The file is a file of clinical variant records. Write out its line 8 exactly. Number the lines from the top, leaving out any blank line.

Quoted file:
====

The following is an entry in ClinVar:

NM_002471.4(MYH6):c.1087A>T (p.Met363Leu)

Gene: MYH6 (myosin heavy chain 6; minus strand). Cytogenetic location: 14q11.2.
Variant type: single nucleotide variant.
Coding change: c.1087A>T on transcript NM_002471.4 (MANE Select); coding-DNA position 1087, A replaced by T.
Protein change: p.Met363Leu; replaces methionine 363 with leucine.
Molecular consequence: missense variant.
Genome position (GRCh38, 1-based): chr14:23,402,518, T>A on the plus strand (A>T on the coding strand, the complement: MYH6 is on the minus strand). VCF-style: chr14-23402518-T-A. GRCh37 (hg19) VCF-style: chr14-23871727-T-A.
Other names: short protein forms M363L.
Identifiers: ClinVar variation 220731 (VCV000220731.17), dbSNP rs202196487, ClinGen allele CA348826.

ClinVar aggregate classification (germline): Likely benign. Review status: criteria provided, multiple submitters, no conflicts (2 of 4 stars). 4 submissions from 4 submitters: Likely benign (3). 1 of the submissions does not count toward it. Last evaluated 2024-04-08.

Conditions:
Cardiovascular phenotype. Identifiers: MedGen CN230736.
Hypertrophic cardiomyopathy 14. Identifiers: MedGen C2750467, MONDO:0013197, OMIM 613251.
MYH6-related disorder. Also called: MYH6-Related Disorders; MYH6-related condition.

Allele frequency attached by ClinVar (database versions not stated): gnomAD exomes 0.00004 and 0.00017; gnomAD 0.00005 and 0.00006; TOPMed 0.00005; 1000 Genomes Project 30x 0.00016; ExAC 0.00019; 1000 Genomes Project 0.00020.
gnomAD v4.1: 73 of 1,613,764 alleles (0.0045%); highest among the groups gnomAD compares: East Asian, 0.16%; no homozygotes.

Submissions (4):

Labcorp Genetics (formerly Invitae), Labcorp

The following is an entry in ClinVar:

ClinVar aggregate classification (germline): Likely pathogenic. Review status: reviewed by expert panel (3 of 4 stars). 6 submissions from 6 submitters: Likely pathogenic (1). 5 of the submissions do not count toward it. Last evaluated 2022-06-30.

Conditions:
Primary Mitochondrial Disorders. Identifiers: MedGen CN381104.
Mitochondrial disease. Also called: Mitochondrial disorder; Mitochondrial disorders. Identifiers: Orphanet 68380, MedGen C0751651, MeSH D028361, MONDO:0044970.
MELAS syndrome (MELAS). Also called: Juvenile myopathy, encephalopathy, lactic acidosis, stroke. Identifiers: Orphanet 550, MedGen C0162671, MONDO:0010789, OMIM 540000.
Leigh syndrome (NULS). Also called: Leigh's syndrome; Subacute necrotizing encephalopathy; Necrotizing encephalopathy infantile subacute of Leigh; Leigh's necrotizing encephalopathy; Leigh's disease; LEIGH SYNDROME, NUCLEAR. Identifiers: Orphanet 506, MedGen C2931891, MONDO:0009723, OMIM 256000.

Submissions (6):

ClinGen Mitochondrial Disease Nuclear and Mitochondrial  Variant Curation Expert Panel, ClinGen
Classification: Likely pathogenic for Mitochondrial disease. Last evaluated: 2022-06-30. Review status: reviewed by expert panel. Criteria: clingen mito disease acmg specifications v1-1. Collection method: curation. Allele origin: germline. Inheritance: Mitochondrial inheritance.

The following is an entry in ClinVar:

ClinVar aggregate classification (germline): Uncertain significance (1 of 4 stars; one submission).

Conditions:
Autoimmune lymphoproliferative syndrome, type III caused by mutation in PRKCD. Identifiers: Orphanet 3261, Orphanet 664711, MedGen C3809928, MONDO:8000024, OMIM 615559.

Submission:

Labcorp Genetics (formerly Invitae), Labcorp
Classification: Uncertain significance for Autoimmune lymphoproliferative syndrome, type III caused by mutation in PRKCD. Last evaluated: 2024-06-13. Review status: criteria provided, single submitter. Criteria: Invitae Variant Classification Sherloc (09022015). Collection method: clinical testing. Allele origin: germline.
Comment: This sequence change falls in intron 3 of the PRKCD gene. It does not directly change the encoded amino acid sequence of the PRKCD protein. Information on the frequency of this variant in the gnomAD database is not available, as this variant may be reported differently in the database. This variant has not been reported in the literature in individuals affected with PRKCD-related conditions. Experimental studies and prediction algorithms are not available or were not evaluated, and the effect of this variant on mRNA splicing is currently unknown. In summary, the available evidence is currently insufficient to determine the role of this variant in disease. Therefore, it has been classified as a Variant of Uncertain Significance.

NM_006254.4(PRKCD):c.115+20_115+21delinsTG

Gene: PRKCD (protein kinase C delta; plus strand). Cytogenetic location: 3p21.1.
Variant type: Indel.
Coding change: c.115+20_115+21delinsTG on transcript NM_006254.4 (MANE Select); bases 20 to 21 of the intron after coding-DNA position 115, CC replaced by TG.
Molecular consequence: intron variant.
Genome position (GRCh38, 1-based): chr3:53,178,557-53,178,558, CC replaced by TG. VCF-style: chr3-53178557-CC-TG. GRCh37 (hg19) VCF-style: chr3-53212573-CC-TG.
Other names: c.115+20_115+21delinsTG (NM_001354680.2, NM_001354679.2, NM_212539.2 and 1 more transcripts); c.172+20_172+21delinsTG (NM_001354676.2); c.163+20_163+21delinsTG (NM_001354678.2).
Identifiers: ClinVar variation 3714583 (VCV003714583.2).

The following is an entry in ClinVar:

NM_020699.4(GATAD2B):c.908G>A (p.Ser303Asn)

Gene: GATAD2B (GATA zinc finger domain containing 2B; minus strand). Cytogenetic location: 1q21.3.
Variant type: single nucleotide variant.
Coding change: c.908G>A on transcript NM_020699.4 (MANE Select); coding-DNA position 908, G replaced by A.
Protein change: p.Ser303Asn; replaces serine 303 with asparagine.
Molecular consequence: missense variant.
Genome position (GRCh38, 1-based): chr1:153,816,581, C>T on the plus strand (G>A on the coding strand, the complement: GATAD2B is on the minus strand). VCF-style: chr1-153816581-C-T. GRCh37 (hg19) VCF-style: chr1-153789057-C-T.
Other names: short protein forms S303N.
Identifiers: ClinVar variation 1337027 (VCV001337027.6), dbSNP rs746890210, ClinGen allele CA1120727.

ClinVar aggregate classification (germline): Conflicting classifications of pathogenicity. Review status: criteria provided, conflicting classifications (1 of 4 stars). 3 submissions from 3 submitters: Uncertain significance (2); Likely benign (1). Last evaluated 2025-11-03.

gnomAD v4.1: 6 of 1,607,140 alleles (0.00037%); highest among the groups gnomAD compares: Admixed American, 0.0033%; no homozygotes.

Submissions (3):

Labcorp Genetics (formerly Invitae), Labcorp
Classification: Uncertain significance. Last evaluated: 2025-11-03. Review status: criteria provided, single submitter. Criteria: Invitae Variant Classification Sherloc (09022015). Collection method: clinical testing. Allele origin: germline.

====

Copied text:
Genome position (GRCh38, 1-based): chr14:23,402,518, T>A on the plus strand (A>T on the coding strand, the complement: MYH6 is on the minus strand). VCF-style: chr14-23402518-T-A. GRCh37 (hg19) VCF-style: chr14-23871727-T-A.